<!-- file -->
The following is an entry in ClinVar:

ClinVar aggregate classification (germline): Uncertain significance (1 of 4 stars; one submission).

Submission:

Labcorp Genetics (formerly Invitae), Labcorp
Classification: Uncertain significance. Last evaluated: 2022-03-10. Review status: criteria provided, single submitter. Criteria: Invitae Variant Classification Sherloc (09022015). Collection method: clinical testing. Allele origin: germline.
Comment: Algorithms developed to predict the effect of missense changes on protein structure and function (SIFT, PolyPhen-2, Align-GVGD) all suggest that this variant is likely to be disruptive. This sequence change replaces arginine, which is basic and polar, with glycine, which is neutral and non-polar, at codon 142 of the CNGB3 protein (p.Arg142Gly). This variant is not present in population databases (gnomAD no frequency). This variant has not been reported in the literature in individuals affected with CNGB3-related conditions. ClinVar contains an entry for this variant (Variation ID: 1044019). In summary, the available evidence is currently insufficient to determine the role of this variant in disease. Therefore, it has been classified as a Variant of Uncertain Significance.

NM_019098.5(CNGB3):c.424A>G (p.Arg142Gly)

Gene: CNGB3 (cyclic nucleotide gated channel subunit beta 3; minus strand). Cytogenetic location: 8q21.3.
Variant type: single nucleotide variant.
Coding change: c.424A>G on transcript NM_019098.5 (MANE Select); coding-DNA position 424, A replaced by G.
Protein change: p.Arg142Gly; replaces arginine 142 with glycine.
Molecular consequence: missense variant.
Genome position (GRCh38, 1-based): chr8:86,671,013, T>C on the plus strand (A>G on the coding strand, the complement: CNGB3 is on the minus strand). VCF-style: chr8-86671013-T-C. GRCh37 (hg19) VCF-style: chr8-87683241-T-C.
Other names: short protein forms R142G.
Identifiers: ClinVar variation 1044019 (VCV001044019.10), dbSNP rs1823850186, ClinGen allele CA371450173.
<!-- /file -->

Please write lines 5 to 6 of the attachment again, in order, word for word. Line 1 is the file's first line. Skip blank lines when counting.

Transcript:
Classification: Uncertain significance. Last evaluated: 2022-03-10. Review status: criteria provided, single submitter. Criteria: Invitae Variant Classification Sherloc (09022015). Collection method: clinical testing. Allele origin: germline.
Comment: Algorithms developed to predict the effect of missense changes on protein structure and function (SIFT, PolyPhen-2, Align-GVGD) all suggest that this variant is likely to be disruptive. This sequence change replaces arginine, which is basic and polar, with glycine, which is neutral and non-polar, at codon 142 of the CNGB3 protein (p.Arg142Gly). This variant is not present in population databases (gnomAD no frequency). This variant has not been reported in the literature in individuals affected with CNGB3-related conditions. ClinVar contains an entry for this variant (Variation ID: 1044019). In summary, the available evidence is currently insufficient to determine the role of this variant in disease. Therefore, it has been classified as a Variant of Uncertain Significance.